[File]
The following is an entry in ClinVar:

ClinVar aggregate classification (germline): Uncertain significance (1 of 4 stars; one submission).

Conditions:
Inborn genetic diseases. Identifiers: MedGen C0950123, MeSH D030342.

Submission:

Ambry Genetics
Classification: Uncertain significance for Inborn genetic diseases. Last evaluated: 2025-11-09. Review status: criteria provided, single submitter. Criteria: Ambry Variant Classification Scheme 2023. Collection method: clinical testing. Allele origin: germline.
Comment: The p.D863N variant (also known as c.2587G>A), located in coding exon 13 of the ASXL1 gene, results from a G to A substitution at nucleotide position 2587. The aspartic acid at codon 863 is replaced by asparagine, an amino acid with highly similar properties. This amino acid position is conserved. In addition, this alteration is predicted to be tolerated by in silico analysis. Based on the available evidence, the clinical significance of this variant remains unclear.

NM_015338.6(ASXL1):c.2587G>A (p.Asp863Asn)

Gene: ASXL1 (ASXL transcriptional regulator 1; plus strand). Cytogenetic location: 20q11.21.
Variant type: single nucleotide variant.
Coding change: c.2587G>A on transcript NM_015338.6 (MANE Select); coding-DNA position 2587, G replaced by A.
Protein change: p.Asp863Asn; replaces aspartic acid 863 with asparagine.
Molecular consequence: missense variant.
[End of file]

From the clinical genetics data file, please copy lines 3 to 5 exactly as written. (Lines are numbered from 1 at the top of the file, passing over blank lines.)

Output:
Conditions:
Inborn genetic diseases. Identifiers: MedGen C0950123, MeSH D030342.

Submission: